This murderous act shocked the nation and galvanized the civil rights movement. Only a few minutes before the explosion, they had been together in the basement women's room, excitedly talking about their first days at school.
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Four black girls were killed and at least 14 others were injured, sparking riots and a national outcry. Hide Caption 1 of 11 Photos: Three Ku Klux Klan members were later convicted of murder. Hide Caption 4 of 11 Photos: It was declared a national historic landmark in Hide Caption 5 of 11 Photos: Her sister was one of the girls who died.
Hide Caption 6 of 11 Photos: He said the U. Army "ought to come to Birmingham and take over this city and run it. Hide Caption 9 of 11 Photos: An estimated 8, people attended the service.
Hide Caption 10 of 11 Photos: In his eulogy, Dr. King said, "These children -- unoffending, innocent and beautiful -- were the victims of one of the most vicious and tragic crimes ever perpetrated against humanity.
September 15,marked the 50th anniversary of the bombing. At least 14 others are injured in the explosion, including Sarah Collins, the year-old sister of Addie Mae Collins, who loses an eye. Three former Ku Klux Klan members are eventually convicted of murder for the bombing.On September 15, , a bomb exploded at the 16th Street Baptist Church as church members prepared for Sunday services.
The racially motivated attack killed. Sep 16, · BIRMINGHAM, Ala. (AP) — A memorial service was held to mark the 55th anniversary of the Birmingham church bombing that killed four girls.
Local news outlets report that the service was held. 16th Street Baptist Church bombing, terrorist attack in Birmingham, Ala., on Sept. 15, , on the predominantly African American 16th Street Baptist Church by local members of the Ku Klux Klan (KKK).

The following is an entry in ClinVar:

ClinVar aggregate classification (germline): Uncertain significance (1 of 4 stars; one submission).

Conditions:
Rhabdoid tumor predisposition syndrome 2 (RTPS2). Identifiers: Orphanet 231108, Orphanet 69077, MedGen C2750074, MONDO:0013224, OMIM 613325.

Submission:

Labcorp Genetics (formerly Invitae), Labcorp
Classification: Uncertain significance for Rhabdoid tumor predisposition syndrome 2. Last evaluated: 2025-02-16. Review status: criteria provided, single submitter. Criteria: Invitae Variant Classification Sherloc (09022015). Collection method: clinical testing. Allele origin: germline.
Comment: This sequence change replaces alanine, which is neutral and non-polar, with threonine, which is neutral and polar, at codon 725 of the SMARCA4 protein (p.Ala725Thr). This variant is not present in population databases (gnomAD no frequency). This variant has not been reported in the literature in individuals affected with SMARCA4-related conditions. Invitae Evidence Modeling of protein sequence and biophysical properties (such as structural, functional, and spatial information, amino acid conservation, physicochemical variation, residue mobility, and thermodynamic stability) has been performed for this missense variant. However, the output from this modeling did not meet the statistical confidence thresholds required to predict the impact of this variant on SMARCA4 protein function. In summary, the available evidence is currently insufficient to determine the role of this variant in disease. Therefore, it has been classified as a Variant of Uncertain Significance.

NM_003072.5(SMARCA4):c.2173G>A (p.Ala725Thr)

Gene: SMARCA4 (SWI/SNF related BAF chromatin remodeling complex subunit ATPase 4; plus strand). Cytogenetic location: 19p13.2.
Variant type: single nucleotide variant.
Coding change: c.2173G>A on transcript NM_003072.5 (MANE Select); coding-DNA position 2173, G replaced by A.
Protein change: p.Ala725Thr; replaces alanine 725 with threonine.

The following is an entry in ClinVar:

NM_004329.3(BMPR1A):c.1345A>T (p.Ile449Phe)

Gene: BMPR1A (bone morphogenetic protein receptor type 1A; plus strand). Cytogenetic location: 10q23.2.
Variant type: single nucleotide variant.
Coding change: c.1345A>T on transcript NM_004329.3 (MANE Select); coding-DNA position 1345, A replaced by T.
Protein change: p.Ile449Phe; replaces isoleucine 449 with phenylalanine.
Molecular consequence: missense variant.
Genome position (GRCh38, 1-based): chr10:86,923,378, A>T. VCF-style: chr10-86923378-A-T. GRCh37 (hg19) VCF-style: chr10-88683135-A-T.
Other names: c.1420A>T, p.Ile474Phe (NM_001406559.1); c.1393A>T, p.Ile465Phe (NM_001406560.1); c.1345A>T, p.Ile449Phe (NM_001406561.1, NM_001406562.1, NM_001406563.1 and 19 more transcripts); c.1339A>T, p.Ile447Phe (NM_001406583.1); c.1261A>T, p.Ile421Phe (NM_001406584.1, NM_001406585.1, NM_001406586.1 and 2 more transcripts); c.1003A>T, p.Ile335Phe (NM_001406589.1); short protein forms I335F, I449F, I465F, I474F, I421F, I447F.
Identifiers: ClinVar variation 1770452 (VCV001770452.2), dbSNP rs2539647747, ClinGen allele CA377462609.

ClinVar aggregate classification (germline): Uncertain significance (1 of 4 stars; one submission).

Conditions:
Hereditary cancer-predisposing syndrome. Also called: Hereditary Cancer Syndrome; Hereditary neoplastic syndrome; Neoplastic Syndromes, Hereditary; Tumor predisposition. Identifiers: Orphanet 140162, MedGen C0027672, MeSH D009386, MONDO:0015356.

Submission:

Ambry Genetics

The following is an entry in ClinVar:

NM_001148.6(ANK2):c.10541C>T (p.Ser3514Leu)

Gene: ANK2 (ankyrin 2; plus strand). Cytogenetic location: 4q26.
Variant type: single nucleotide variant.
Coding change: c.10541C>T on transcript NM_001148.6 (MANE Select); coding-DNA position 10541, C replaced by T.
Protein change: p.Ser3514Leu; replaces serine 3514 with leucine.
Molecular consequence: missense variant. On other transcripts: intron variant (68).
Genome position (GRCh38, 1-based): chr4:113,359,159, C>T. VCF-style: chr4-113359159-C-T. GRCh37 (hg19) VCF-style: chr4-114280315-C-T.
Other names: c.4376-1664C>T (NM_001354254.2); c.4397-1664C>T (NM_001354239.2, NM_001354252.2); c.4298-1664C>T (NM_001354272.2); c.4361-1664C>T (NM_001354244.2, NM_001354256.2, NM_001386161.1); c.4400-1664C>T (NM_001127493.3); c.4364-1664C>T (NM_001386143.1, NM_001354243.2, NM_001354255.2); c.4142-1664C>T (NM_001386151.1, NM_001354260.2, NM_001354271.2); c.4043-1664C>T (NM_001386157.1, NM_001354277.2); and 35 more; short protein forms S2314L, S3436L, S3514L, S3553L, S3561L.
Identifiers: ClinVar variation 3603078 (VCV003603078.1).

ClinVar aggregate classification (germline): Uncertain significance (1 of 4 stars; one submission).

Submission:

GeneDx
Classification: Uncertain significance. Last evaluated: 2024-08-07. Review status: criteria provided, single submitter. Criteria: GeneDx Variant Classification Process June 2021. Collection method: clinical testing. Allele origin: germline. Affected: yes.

Resulting in 14 injuries and the death of four girls, the attack garnered widespread national outrage. Birmingham Church Bombing On September 15, , a bomb exploded at the 16th Street Baptist Church as church members prepared for Sunday services.
The racially motivated attack killed four young girls and shocked the nation.
Birmingham, Alabama, and the Civil Rights Movement in The 16th Street Baptist Church Bombing. The Sixteenth Street Baptist Church in Birmingham was used as a meeting-place for civil rights leaders such as Martin Luther King, Ralph David Abernathy and Fred Shutterworth. 16th Street Baptist Church Bombing () The 16th Street Baptist was a large and prominent church located downtown, just blocks from Birmingham's commercial district and City Hall.
Just before 11 o'clock on September 15, , instead of rising to begin prayers the congregation was knocked to the ground.